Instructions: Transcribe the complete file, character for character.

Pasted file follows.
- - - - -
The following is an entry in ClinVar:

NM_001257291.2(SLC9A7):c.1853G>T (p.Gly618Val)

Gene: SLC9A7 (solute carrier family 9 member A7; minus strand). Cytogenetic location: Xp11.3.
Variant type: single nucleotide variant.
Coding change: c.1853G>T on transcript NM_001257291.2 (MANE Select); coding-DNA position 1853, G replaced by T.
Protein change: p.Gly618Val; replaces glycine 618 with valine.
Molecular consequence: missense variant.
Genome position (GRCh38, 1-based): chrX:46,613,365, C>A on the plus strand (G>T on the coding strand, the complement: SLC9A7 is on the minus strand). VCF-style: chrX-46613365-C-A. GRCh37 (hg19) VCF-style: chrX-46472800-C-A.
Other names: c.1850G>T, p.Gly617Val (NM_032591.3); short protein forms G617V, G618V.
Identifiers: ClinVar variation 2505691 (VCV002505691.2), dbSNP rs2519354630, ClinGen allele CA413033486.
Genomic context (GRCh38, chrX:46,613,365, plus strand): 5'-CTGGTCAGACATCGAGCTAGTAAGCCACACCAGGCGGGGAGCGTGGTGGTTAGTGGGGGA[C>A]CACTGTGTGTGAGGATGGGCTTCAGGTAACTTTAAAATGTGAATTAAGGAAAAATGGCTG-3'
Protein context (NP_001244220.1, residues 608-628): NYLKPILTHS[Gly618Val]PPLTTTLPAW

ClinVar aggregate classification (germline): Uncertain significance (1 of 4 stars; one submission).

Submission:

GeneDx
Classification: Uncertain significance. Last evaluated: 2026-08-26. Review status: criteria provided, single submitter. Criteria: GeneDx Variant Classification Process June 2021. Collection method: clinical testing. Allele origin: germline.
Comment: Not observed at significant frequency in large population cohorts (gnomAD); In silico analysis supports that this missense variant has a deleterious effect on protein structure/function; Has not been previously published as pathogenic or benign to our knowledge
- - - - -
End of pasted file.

The following is an entry in ClinVar:

NM_001257291.2(SLC9A7):c.1853G>T (p.Gly618Val)

Gene: SLC9A7 (solute carrier family 9 member A7; minus strand). Cytogenetic location: Xp11.3.
Variant type: single nucleotide variant.
Coding change: c.1853G>T on transcript NM_001257291.2 (MANE Select); coding-DNA position 1853, G replaced by T.
Protein change: p.Gly618Val; replaces glycine 618 with valine.
Molecular consequence: missense variant.
Genome position (GRCh38, 1-based): chrX:46,613,365, C>A on the plus strand (G>T on the coding strand, the complement: SLC9A7 is on the minus strand). VCF-style: chrX-46613365-C-A. GRCh37 (hg19) VCF-style: chrX-46472800-C-A.
Other names: c.1850G>T, p.Gly617Val (NM_032591.3); short protein forms G617V, G618V.
Identifiers: ClinVar variation 2505691 (VCV002505691.2), dbSNP rs2519354630, ClinGen allele CA413033486.
Genomic context (GRCh38, chrX:46,613,365, plus strand): 5'-CTGGTCAGACATCGAGCTAGTAAGCCACACCAGGCGGGGAGCGTGGTGGTTAGTGGGGGA[C>A]CACTGTGTGTGAGGATGGGCTTCAGGTAACTTTAAAATGTGAATTAAGGAAAAATGGCTG-3'
Protein context (NP_001244220.1, residues 608-628): NYLKPILTHS[Gly618Val]PPLTTTLPAW

ClinVar aggregate classification (germline): Uncertain significance (1 of 4 stars; one submission).

Submission:

GeneDx
Classification: Uncertain significance. Last evaluated: 2026-08-26. Review status: criteria provided, single submitter. Criteria: GeneDx Variant Classification Process June 2021. Collection method: clinical testing. Allele origin: germline.
Comment: Not observed at significant frequency in large population cohorts (gnomAD); In silico analysis supports that this missense variant has a deleterious effect on protein structure/function; Has not been previously published as pathogenic or benign to our knowledge